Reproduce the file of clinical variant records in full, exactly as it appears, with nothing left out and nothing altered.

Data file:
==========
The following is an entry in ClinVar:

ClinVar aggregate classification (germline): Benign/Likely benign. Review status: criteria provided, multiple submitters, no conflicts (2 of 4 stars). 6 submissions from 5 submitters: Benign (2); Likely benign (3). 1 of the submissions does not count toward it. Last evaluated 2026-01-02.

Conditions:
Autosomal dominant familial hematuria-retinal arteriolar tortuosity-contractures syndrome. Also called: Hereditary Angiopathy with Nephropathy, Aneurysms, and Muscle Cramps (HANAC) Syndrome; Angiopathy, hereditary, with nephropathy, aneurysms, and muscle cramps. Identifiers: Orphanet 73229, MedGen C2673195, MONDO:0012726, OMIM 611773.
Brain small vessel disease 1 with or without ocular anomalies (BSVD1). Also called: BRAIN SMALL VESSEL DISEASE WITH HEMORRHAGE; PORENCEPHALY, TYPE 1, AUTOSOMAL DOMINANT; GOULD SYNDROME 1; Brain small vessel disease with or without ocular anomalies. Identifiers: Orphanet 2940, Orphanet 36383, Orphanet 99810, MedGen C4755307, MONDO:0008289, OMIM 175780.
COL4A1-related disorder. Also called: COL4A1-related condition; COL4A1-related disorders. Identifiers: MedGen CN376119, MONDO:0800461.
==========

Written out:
The following is an entry in ClinVar:

ClinVar aggregate classification (germline): Benign/Likely benign. Review status: criteria provided, multiple submitters, no conflicts (2 of 4 stars). 6 submissions from 5 submitters: Benign (2); Likely benign (3). 1 of the submissions does not count toward it. Last evaluated 2026-01-02.

Conditions:
Autosomal dominant familial hematuria-retinal arteriolar tortuosity-contractures syndrome. Also called: Hereditary Angiopathy with Nephropathy, Aneurysms, and Muscle Cramps (HANAC) Syndrome; Angiopathy, hereditary, with nephropathy, aneurysms, and muscle cramps. Identifiers: Orphanet 73229, MedGen C2673195, MONDO:0012726, OMIM 611773.
Brain small vessel disease 1 with or without ocular anomalies (BSVD1). Also called: BRAIN SMALL VESSEL DISEASE WITH HEMORRHAGE; PORENCEPHALY, TYPE 1, AUTOSOMAL DOMINANT; GOULD SYNDROME 1; Brain small vessel disease with or without ocular anomalies. Identifiers: Orphanet 2940, Orphanet 36383, Orphanet 99810, MedGen C4755307, MONDO:0008289, OMIM 175780.
COL4A1-related disorder. Also called: COL4A1-related condition; COL4A1-related disorders. Identifiers: MedGen CN376119, MONDO:0800461.